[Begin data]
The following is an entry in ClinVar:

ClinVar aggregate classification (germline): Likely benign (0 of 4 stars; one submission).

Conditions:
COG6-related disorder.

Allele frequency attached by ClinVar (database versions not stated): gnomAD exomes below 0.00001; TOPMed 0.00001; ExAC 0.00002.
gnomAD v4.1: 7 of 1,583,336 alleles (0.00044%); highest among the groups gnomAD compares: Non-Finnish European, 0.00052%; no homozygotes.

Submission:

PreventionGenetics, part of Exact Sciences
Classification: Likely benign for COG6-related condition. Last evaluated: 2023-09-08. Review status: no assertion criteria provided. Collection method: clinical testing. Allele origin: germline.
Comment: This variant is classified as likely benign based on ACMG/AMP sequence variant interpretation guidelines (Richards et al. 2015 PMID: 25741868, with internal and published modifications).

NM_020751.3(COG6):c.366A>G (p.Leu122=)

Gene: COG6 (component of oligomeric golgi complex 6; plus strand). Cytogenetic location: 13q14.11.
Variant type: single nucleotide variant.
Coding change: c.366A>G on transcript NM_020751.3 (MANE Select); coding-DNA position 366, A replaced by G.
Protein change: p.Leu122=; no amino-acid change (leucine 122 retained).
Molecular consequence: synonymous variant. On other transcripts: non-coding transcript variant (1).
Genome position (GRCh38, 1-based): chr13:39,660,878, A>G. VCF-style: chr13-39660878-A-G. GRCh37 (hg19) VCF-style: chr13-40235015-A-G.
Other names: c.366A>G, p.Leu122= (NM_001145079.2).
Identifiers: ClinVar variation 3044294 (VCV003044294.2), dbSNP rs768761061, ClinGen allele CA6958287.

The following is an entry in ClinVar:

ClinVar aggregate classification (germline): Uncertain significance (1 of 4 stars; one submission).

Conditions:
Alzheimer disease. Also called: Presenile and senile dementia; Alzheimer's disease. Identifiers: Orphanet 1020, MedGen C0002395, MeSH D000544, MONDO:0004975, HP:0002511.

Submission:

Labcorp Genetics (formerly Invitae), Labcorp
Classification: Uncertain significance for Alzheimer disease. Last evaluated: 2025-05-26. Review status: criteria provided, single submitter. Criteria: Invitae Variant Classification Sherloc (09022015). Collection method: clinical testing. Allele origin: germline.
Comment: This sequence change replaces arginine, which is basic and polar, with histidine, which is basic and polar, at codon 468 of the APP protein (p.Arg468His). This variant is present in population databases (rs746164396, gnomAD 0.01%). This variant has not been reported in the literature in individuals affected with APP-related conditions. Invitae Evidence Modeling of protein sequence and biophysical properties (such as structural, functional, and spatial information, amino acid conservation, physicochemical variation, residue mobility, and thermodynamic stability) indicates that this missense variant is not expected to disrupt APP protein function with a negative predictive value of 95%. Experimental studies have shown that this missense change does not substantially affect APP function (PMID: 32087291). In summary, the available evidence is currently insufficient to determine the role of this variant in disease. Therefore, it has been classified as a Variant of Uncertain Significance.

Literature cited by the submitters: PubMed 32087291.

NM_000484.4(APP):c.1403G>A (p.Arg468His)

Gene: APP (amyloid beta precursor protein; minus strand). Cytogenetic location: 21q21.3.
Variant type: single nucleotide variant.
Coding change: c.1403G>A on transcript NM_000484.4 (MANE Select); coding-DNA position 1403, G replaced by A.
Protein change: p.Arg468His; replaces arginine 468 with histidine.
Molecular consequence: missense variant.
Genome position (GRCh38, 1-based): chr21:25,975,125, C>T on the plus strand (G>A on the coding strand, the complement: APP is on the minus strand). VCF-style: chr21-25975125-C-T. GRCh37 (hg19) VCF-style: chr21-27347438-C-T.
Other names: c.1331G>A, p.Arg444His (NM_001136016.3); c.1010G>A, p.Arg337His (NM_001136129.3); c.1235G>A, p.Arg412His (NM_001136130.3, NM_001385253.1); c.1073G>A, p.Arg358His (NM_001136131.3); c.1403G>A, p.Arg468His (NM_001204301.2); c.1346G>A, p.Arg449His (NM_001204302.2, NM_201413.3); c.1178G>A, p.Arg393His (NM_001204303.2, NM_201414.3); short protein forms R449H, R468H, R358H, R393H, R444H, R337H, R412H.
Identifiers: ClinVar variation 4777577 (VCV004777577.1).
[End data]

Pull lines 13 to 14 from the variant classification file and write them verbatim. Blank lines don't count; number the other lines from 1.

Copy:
Variant type: single nucleotide variant.
Coding change: c.366A>G on transcript NM_020751.3 (MANE Select); coding-DNA position 366, A replaced by G.